The premise is that back in the day of slavery ships and wealthy slave owners, the roles were reversed. African's owned lands in Ambrosia where European indentured servants were transported (yes, middle passage and all). Europeans take on the exact role that Africans really did have in history. They are viewed as being dumb, ugly, savage-like, and not having human ties to their offspring.Blonde Roots follows one Englishwoman (Doris) who is kidnapped from her family of cabbage farmers while playing outside with her siblings. She is taken to Ambrosia and only dreams of getting back home. She is torn from her family and displaced into slavery and the bonds and ties that brings. Half way through the book (or part way) we hear the story for a little while from the perspective of the slave owner, Bwana and then back to Doris, the slave for the conclusion.Bernardine Evaristo wrote this portrayal in a modern way, using modern slang and things that would not have existed at all then, which is acutally something I partially appreciated. The writing is interesting, and the concept is stunning. The idea of the novel is strong, but in my opinion not well executed. I felt it horribly lacking in power. I never felt connected to Doris, the other slaves or the slave owners...and I wanted that! I didn't care really if they even made it that is how much I just felt her writing fell flat thus not allowing me to form emotional bonds with the characters.One thing that I did find interesting is that over and over I had to remind myself that the slaves where Europeans! Whenever I am reading a book I have an image in my mind of the characters and what is happening. In Blonde Roots I kept realising that in my mind's eye I kept reversing the roles to the way that they actually were. I felt bad at first that I kept switching it back and didn't know if that would make me look horrid to confess that on here. I thought about it and really came to understand that my mind just was stuck in a rut, as it is really hard for me to imagine the roles reversed! And yet, that is the way it could have been!There were many good things about this book, but as I am an avid lover of good character development and well formed plots....I can't say I feel that Bernadine Evaristo ended up giving her novel the potential that it had in concept. I felt immensely confused and disconnected against my own will.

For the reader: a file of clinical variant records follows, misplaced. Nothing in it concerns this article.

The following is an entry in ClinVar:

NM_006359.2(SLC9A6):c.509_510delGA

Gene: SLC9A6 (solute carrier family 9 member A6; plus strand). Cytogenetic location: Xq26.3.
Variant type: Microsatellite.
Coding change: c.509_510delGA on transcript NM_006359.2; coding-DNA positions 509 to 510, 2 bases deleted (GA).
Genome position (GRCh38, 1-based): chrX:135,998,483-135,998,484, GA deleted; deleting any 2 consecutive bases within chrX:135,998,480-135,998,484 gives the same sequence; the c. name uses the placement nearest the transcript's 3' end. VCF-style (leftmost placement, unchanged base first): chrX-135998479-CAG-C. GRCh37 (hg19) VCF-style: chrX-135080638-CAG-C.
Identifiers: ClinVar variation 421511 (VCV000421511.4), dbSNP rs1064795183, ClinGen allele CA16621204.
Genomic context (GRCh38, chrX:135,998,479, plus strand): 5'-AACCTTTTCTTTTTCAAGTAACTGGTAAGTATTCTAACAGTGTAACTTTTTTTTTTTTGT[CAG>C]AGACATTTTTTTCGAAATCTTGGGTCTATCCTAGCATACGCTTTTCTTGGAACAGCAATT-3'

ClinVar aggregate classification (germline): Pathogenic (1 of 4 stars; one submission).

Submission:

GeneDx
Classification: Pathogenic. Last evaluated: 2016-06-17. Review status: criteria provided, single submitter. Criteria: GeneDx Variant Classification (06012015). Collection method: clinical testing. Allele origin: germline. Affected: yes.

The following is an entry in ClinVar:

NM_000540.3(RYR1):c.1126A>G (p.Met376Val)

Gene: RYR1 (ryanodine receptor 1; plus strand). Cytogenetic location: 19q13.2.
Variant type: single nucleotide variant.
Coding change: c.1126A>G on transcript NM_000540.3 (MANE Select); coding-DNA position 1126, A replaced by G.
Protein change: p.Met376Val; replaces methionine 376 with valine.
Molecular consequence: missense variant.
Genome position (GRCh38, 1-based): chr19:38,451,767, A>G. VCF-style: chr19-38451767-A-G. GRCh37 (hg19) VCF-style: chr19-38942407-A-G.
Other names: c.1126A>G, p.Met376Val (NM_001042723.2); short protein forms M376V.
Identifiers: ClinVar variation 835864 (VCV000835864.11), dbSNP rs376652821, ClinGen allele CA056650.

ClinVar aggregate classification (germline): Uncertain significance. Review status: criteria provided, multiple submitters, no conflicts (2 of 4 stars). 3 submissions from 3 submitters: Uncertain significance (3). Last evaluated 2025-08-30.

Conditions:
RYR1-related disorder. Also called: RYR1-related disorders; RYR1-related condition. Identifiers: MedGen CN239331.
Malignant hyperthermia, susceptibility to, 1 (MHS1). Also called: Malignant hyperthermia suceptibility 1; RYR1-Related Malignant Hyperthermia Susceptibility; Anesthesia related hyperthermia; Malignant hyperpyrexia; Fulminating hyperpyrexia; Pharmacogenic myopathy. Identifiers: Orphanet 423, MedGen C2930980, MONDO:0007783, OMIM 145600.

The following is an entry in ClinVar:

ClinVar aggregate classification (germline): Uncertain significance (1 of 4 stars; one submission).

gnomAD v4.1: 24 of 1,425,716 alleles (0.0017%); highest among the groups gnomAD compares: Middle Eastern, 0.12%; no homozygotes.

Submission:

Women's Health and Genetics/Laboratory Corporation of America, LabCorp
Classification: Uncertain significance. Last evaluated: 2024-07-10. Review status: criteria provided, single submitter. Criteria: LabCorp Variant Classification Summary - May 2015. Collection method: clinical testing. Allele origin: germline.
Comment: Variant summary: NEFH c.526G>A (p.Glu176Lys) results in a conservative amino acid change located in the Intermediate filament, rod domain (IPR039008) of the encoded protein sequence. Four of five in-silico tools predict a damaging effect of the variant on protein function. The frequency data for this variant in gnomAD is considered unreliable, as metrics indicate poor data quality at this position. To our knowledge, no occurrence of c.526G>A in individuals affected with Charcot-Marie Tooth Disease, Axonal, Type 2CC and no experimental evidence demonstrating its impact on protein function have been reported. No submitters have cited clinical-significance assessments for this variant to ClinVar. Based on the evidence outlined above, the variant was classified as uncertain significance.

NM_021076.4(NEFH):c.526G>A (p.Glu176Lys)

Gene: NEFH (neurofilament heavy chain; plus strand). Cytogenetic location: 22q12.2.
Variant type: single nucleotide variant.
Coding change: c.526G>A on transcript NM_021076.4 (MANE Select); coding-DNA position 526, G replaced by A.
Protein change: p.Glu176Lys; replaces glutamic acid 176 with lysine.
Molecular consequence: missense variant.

carmarie on LibraryThing 22 days ago
    My first finished book of 2009! It felt good to finally WANT to finish a book! This was such an interesting read with such intricate details. Great imagery and language. She left nothing out, but the ending left me a little wanting and the Post-script didn't help. But nicely done.
    Erica_W on LibraryThing 22 days ago
    An enjoyable thought experiment! Evaristo questions "what if the Africans enslaved the Europeans?" It is a little confusing about when this was supposed to take place, and I find some of the parallels a little too forced, but it is supposed to be satirical! I found it very eye-opening, and an interesting meditation on whether power does corrupt. Along the same lines, I don't think it is an excuse for our horrendous history, but I do think it is good to try to avoid demonizing and idealizing the victimizers and victims. I am concerned that some people may take this as a justification of slavery and other forms of oppression, but I hope readers understand that explanation does not equal justification.
    TheBoltChick on LibraryThing 22 days ago
    This was an interesing book, though not always engaging. It is an alternate history book about the Aphrikans enslaving the Whytes. At times I was so engrossed, I couldn't put the book down. The character development was well done and the descriptions of places and situations were superb. The story moved slowly in several places, however. Sometimes it just seemed bogged down in a need to preach "slavery is bad" without moving the story forward. The ending felt forced and unfinished as well.While not a book that I felt was exceptional, I still think it was quite good and would recommend it based on the interesting characters alone.
    ironicqueery on LibraryThing 22 days ago